Modern Particle Physics,
Like researchers preparing a talk and lecturers preparing a course, authors must make difficult choices when writing a textbook: What level should be strived for, what must be included, what can be left out? For the most part, I believe University of Cambridge professor Mark Thomson made excellent choices in his text Modern Particle Physics. The book is aimed at upper-level undergraduates or graduate students. It assumes just a basic knowledge of quantum mechanics and special relativity, but it’s more advanced than such modern-day classics as David Griffiths’s Introduction to Elementary Particles (2nd edition, Wiley, 2008) or Francis Halzen and Alan Martin’s Quarks and Leptons: An Introductory Course in Modern Particle Physics (Wiley, 1984).
Particle physics is a difficult subject to cover in a textbook. It has a long history, and as is true throughout physics, new discoveries are still being made. Furthermore, that particle physics is based on rich mathematics makes it impossible to describe without, for example, group theory. The discipline is grounded in quantum field theory, which students seldom take before encountering a particle-physics course. The author must develop an abridged version so as to convey the science.
I would recommend Thomson’s text to any physicist interested in learning the subject. It contains excellent physical explanations that help make it useful as a self-study guide or for a year-long course. The excellent mix of theory and phenomenology requires that the chapters be consumed in sequence. That makes the book less suitable for a one-semester undergraduate physics course with time for only a few selected topics. However, it would still be a very useful companion text for such a course.
Many authors start with a historical treatment, beginning with J. J. Thomson’s discovery of the electron in 1897. But author Mark Thomson forgoes the historical route to present the material more coherently. After a short overview of the standard model of particle physics, he delves into how particles interact with matter and provides a short description of the different detector technologies used in modern experiments. The nod to detectors is a nice addition, given that many similar texts do not discuss experimental issues at all. But I would have liked to see it expanded to include a discussion of how experimentalists use triggers, collect data, and re-create tracks to enable physics analyses. The book goes on to cover aspects of the standard model, based almost exclusively on tree-level (lowest perturbative order) properties. Only in a few places where higher-order loop effects are crucial are they discussed, which is perfectly reasonable for a book at the level the author is shooting for.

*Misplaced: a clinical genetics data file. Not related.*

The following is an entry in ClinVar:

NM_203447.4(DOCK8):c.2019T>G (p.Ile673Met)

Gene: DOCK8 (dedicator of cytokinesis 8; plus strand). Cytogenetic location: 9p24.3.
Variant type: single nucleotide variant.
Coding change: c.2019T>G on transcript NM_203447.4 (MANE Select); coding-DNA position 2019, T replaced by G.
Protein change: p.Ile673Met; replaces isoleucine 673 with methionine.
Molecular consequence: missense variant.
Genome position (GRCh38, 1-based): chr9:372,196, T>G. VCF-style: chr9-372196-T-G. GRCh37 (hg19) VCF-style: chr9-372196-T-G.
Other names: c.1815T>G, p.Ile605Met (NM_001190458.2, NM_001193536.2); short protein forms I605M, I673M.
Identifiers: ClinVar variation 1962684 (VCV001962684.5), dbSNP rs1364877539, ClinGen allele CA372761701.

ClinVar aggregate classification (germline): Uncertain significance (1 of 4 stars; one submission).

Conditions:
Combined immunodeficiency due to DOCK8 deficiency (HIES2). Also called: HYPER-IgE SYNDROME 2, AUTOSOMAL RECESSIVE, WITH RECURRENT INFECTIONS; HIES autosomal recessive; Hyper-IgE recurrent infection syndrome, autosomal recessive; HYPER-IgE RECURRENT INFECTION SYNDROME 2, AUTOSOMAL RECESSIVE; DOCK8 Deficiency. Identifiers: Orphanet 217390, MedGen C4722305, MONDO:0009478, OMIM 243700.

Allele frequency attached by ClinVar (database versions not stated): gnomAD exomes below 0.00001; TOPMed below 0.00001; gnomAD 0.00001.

Throughout the text, just enough mathematics is introduced to facilitate the presentation of theory and phenomenology. Thomson has an excellent ability to explain physics and pull it out of the math. For instance, starting with perturbation theory he motivates the use of Feynman diagrams, usually derived from path integrals. Later, he uses helicity amplitudes to evaluate matrix elements. A practitioner would usually not do the calculation in that way, but Thomson uses it to elucidate some of the physical aspects that would be hidden in the standard trace formalism (which he introduces in an optional section). A less successful explanation is given for the Higgs mechanism, in which the Lagrangians that suddenly appear increase the complexity and cloud the physics for the initiate.
Thomson has experience in different experimental collaborations, including the ATLAS experiment at CERN’s Large Hadron Collider and the Long-Baseline Neutrino Facility. Clearly his professional interests influenced the text, which focuses on the important topics of weak interactions, CP (charge conjugation plus parity) violation, and neutrino oscillations. He dedicates a short section to the Higgs discovery and also includes a discussion of the theoretical necessity for the Higgs mechanism to break electroweak symmetry.
It is surprising that Modern Particle Physics provides no substantive discussion of precision electroweak physics, rare B decays, or top-quark physics—topics in Thomson’s research portfolio. The author devotes a section to open questions in particle physics, but it’s too short. I understand the pedagogical reasoning behind those choices, but given the current state of particle physics, I think it is particularly important for texts to develop physics beyond the standard model. All of the model’s particle content has now been found, and yet mysteries remain. Given Thomson’s excellent presentation of the material he covered, I would have liked to see his exposition of those puzzles as well.
Adam Leibovich is an associate professor and an associate chair in the department of physics and astronomy at the University of Pittsburgh in Pittsburgh, Pennsylvania. His research interests center on the strong and weak interactions in the standard model of particle physics.